In recent months, there has been increasing talk about restructuring the Supreme Court. Ideas previously confined to the fringes of political and academic debate have gone mainstream. Demands to rethink the way the Court operates have become particularly prominent among those on the political left who have been scarred by a series of recent setbacks: the Republican refusal to hold hearings on Merrick Garland during Barack Obama’s last year in office, culminating in the appointment of the reliably conservative Neil Gorsuch to the vacant seat; last Term’s string of highly consequential conservative 5-4 rulings; and, most recently, the Republican victory in placing Brett Kavanaugh on the Court after a spectacularly controversial and partisan confirmation process.
With the conservatives basically running the table over the past couple years when it comes to the Supreme Court, liberal activists, politicians, and commentators have been urging an array of Court reforms. In a series called “Rethinking the Supreme Court,” ISCOTUS will explore some of these proposals. In this post, we’ll look at term limits for Supreme Court justices.
The idea of abandoning life tenure for Supreme Court justices in favor of fixed terms is not particularly new. In the early 1980s, John Roberts, then a lawyer in the White House counsel’s office during the Reagan administration, expressed support for term limits. In 2006, law professors Steven Calabresi and James Lindgren wrote a lengthy law review article advocating this reform. But in recent years the idea seems to have gained strength. The most common proposal is for fixed 18-year terms for justices, staggered so that each President gets two appointments per four-year term.
The biggest challenge for this reform: most assume it would require a constitutional amendment, and it’s hard to envision getting the super-majority support required to make this happen. Yet recent polls show that a solid majority of Americans support term limits for Supreme Court justices, suggesting the possibility of a viable amendment campaign.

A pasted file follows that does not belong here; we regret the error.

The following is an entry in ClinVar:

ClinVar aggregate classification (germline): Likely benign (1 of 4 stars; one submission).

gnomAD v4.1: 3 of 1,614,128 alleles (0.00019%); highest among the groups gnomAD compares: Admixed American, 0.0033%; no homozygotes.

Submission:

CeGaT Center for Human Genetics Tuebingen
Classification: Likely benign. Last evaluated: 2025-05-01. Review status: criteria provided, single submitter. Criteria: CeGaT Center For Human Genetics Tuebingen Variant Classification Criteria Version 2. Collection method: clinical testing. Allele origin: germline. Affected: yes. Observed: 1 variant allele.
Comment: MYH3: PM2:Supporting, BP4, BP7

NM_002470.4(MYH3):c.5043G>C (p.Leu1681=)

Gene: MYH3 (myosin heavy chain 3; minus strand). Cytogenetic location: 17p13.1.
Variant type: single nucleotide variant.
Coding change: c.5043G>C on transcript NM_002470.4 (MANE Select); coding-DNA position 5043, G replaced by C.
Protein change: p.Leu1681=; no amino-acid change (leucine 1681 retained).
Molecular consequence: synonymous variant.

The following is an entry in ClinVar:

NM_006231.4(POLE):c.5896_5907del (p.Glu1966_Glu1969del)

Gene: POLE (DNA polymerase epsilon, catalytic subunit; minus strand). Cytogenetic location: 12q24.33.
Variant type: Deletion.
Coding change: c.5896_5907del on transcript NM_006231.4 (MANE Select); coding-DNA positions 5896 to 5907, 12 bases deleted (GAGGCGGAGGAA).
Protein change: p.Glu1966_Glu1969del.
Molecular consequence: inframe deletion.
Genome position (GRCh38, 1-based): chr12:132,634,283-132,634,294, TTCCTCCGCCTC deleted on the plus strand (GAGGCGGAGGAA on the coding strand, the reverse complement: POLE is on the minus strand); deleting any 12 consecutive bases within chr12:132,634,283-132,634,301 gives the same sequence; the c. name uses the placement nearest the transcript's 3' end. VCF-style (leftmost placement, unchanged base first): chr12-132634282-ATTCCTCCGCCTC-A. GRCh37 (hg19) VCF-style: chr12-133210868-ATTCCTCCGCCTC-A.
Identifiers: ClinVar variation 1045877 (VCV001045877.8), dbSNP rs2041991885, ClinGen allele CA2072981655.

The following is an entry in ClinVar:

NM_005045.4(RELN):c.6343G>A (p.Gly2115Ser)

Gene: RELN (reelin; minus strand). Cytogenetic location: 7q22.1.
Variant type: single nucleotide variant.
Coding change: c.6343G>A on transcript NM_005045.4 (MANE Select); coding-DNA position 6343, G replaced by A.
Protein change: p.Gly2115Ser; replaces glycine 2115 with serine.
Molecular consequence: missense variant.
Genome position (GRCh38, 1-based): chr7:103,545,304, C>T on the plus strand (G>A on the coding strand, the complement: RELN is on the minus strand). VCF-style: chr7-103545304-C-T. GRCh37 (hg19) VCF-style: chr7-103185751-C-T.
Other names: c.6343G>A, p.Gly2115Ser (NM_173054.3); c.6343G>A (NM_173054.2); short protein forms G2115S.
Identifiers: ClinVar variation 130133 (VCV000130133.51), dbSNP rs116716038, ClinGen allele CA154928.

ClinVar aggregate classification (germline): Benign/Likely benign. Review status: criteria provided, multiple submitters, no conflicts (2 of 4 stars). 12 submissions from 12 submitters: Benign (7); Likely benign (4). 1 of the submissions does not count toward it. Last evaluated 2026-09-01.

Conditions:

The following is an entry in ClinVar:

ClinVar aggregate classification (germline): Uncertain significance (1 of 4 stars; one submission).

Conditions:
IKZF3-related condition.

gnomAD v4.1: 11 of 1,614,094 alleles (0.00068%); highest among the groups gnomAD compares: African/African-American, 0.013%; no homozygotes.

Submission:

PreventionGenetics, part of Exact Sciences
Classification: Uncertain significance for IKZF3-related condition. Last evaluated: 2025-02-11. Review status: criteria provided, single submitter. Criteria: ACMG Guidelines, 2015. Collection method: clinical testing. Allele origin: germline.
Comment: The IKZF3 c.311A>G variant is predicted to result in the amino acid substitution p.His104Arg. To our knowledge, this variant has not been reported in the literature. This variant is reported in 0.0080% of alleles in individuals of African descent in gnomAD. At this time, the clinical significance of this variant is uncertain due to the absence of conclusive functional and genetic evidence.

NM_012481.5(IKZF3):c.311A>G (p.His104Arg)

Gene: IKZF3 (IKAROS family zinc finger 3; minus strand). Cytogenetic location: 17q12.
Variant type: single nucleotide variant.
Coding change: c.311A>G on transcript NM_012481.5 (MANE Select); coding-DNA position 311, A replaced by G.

The leading advocate for term limits for Supreme Court justices today is a judicial reform organization called Fix the Court. Rather than a constitutional amendment, this group is pushing a proposal for term limits by congressional statute,.
The proposal, called the Regularization of Supreme Court Appointments Act, aims to “depoliticize and regularize the U.S. Supreme Court confirmation process.” The plan would allow the presidents to nominate a justice in the first and third year of each of their terms, which would eliminate the “randomness” of the confirmation process.
To get around the constitutional requirement that federal judges “hold their Offices during good Behaviour”—i.e., judicial lifetime tenure—Fix the Court’s proposal requires that when a new justice is appointed to the Court, the longest serving justice moves to the status of “Senior Justice.” A Senior Justice would no longer be a regular member of the Court. Rather, this justice would have a more limited role, serving on cases where there’s a conflict of interest for another judge; breaking ties on the most controversial cases; fulfilling vacancies that arise because a justice dies, retires, or is removed; and serving on lower federal courts.
According to Gabe Roth, Fix the Court’s executive director, the proposal “lower[s] the stakes in a way that would make each nomination seem less like partisan Armageddon.” He argues that such a reform would allow for the appointment of justices who are older, more experienced, and less ideological.
“Suddenly everybody wants to explore term limits for Supreme Court justices” Yale Law Professor Stephen Carter recently wrote. “Welcome aboard. I’ve been on that train for almost a quarter of a century.”
“At a time when American institutions seem increasingly fragile, a compromise like term limits for Supreme Court justices would be a much-needed vote for long-term stability,” writes Lee Drutman in Vox. “If not, the politics of Supreme Court appointments will only get worse.”
“The current system began, obviously, in the 18th century, when both politics and human lifespans were very different,” wrote David Leonhardt in the New York Times during the Kavanaugh hearings. “It’s time for a change.”
This post was written by ISCOTUS Fellow Michael Halpin, Chicago-Kent Class of 2020, and edited by ISCOTUS Editorial Coordinator Matthew Webber, Chicago-Kent Class of 2019, and ISCOTUS Co-Director and Chicago-Kent Faculty Member Christopher W. Schmidt.